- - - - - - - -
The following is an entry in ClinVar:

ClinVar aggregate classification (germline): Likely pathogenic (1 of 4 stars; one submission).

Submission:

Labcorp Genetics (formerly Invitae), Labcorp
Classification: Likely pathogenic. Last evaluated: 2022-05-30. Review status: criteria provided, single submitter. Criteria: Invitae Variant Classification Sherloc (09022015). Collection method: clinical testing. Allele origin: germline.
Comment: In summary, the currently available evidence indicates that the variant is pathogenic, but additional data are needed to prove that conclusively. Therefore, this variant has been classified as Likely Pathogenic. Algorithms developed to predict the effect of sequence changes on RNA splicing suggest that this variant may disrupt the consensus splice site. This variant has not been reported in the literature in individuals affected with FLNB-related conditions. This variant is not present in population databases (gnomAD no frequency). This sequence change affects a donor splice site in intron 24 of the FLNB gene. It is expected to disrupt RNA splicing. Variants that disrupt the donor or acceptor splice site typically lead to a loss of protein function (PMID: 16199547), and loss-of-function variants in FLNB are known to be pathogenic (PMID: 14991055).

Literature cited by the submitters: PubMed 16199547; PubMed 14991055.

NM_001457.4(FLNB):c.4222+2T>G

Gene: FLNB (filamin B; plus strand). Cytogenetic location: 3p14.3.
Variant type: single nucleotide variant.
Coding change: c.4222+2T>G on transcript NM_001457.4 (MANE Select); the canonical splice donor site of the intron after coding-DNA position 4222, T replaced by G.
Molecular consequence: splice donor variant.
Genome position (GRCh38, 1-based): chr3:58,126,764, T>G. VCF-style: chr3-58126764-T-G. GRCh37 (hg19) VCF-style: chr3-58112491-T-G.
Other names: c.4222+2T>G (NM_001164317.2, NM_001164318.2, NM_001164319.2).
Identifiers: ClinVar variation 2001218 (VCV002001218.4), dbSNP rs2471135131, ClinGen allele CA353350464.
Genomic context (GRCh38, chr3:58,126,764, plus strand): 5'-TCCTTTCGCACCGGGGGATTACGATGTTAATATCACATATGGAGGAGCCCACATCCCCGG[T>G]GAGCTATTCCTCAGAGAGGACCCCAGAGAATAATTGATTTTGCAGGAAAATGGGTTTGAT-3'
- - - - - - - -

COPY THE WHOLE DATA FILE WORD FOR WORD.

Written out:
The following is an entry in ClinVar:

ClinVar aggregate classification (germline): Likely pathogenic (1 of 4 stars; one submission).

Submission:

Labcorp Genetics (formerly Invitae), Labcorp
Classification: Likely pathogenic. Last evaluated: 2022-05-30. Review status: criteria provided, single submitter. Criteria: Invitae Variant Classification Sherloc (09022015). Collection method: clinical testing. Allele origin: germline.
Comment: In summary, the currently available evidence indicates that the variant is pathogenic, but additional data are needed to prove that conclusively. Therefore, this variant has been classified as Likely Pathogenic. Algorithms developed to predict the effect of sequence changes on RNA splicing suggest that this variant may disrupt the consensus splice site. This variant has not been reported in the literature in individuals affected with FLNB-related conditions. This variant is not present in population databases (gnomAD no frequency). This sequence change affects a donor splice site in intron 24 of the FLNB gene. It is expected to disrupt RNA splicing. Variants that disrupt the donor or acceptor splice site typically lead to a loss of protein function (PMID: 16199547), and loss-of-function variants in FLNB are known to be pathogenic (PMID: 14991055).

Literature cited by the submitters: PubMed 16199547; PubMed 14991055.

NM_001457.4(FLNB):c.4222+2T>G

Gene: FLNB (filamin B; plus strand). Cytogenetic location: 3p14.3.
Variant type: single nucleotide variant.
Coding change: c.4222+2T>G on transcript NM_001457.4 (MANE Select); the canonical splice donor site of the intron after coding-DNA position 4222, T replaced by G.
Molecular consequence: splice donor variant.
Genome position (GRCh38, 1-based): chr3:58,126,764, T>G. VCF-style: chr3-58126764-T-G. GRCh37 (hg19) VCF-style: chr3-58112491-T-G.
Other names: c.4222+2T>G (NM_001164317.2, NM_001164318.2, NM_001164319.2).
Identifiers: ClinVar variation 2001218 (VCV002001218.4), dbSNP rs2471135131, ClinGen allele CA353350464.
Genomic context (GRCh38, chr3:58,126,764, plus strand): 5'-TCCTTTCGCACCGGGGGATTACGATGTTAATATCACATATGGAGGAGCCCACATCCCCGG[T>G]GAGCTATTCCTCAGAGAGGACCCCAGAGAATAATTGATTTTGCAGGAAAATGGGTTTGAT-3'